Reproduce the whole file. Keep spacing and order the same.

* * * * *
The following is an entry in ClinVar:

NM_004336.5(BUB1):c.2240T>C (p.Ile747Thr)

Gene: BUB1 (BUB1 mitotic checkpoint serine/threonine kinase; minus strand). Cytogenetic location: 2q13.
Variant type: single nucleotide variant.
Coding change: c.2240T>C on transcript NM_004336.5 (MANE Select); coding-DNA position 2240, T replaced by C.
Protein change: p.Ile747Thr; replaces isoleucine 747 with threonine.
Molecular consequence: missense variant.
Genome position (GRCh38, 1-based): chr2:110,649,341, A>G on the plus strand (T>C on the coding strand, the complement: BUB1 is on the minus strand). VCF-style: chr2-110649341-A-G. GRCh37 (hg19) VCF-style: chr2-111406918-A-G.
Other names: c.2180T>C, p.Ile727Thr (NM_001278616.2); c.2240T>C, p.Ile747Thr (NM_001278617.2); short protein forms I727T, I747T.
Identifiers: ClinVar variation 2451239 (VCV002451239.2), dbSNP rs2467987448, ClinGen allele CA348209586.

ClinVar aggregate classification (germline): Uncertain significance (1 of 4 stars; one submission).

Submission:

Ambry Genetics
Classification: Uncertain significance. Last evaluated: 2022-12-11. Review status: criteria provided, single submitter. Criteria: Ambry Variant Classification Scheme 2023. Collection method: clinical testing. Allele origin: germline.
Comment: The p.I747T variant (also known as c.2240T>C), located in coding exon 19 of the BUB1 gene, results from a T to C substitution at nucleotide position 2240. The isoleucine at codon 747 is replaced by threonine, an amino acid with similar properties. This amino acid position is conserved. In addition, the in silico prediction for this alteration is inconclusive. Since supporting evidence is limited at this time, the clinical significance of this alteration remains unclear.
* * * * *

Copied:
The following is an entry in ClinVar:

NM_004336.5(BUB1):c.2240T>C (p.Ile747Thr)

Gene: BUB1 (BUB1 mitotic checkpoint serine/threonine kinase; minus strand). Cytogenetic location: 2q13.
Variant type: single nucleotide variant.
Coding change: c.2240T>C on transcript NM_004336.5 (MANE Select); coding-DNA position 2240, T replaced by C.
Protein change: p.Ile747Thr; replaces isoleucine 747 with threonine.
Molecular consequence: missense variant.
Genome position (GRCh38, 1-based): chr2:110,649,341, A>G on the plus strand (T>C on the coding strand, the complement: BUB1 is on the minus strand). VCF-style: chr2-110649341-A-G. GRCh37 (hg19) VCF-style: chr2-111406918-A-G.
Other names: c.2180T>C, p.Ile727Thr (NM_001278616.2); c.2240T>C, p.Ile747Thr (NM_001278617.2); short protein forms I727T, I747T.
Identifiers: ClinVar variation 2451239 (VCV002451239.2), dbSNP rs2467987448, ClinGen allele CA348209586.

ClinVar aggregate classification (germline): Uncertain significance (1 of 4 stars; one submission).

Submission:

Ambry Genetics
Classification: Uncertain significance. Last evaluated: 2022-12-11. Review status: criteria provided, single submitter. Criteria: Ambry Variant Classification Scheme 2023. Collection method: clinical testing. Allele origin: germline.
Comment: The p.I747T variant (also known as c.2240T>C), located in coding exon 19 of the BUB1 gene, results from a T to C substitution at nucleotide position 2240. The isoleucine at codon 747 is replaced by threonine, an amino acid with similar properties. This amino acid position is conserved. In addition, the in silico prediction for this alteration is inconclusive. Since supporting evidence is limited at this time, the clinical significance of this alteration remains unclear.